Trenches 106 formed by patterned etching extend through portions of source regions 104 and body region 103 into drain region 102. Trenches 106 have sidewalls 107 and a floor 108. Sidewalls 107 and floor 108 each include layers 109 and 110, respectively, of silicon dioxide. Preferably, the thickness of floor layer 110 is greater than that of sidewall layers 109. More preferably, layers 109 and 110 comprise a composite of thermally grown and deposited silicon oxide. Trenches 106 further contain highly doped polysilicon 111. An insulator layer 112 is formed over the polysilicon 111, which forms a gate between the source regions 104 and the drain region 102. The DMOS transistor of the invention is obtained from the trench gate structure 100 by forming contact apertures, interconnect metal, and a patterned dielectric protection layer over the metal, all not shown in FIG. 1.
In a preferred embodiment, the composite oxide contained in layers 109 and 110 comprises thermally grown silicon dioxide, produced by the reaction of silicon in an oxygen atmosphere, and deposited silicon dioxide, obtained by deposition of the reaction product of a volatile silicon-containing compound. Also in a preferred embodiment, the thickness of the floor layer 110, which may be in the range of about 300 to 3,000 angstroms, is greater than that of the sidewall layers 109, which may be in the range of 200 to 1,500 angstroms.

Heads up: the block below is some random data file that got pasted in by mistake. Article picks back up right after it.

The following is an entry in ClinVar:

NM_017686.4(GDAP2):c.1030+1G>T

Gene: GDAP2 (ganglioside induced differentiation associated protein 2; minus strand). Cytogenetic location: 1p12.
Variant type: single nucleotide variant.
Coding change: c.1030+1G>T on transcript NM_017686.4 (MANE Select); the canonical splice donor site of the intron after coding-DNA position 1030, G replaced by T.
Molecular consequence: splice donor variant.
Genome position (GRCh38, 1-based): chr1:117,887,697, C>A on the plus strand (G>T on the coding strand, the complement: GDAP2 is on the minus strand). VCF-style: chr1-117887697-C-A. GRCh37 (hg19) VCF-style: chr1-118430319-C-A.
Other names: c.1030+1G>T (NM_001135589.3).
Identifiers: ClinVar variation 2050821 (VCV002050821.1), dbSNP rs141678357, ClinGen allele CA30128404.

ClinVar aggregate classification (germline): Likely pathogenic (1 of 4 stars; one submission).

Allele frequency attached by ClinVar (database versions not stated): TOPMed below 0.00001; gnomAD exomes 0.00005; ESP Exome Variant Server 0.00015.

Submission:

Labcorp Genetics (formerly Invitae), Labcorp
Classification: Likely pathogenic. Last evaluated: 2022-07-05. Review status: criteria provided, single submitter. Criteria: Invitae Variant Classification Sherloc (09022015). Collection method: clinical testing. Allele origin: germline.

For low-voltage applications, it is desirable that the perimeter area ratio of the individual small transistors within a switching device be maximized in order to achieve minimum specific on-resistance. An important factor in attaining this objective is the gate topology of the device, as discussed in the previously mentioned paper of Bulucea and Rossen. The trench 106 included in a transistor of the present invention may have an open-cell stripe topology or, preferably, a closed-cell cellular topology. Furthermore, the cellular topology of the trench 106 may have a square or, more preferably, a hexagonal configuration.
An exemplary process sequence useful to make a trench gate device for a DMOS transistor in accordance with the present invention is illustrated in FIGS. 2A-G, which are not to scale.
The process begins with a silicon wafer 200 having an N+ layer 201 of (100) crystal orientation. An N- silicon layer that provides a drain region 202 is grown on layer 201 using conventional epitaxial growth methods (FIG. 2A). The thickness and resistivity of the layer 202 are chosen to support the desired breakdown voltage while minimizing the on-resistance.
P+ body contacts 203 are optionally formed by masked ion implant and diffusion into selected areas of the wafer surface to act as low resistance body contacts (FIG. 2B). The body contacts 203 may optionally be formed later in the process or omitted.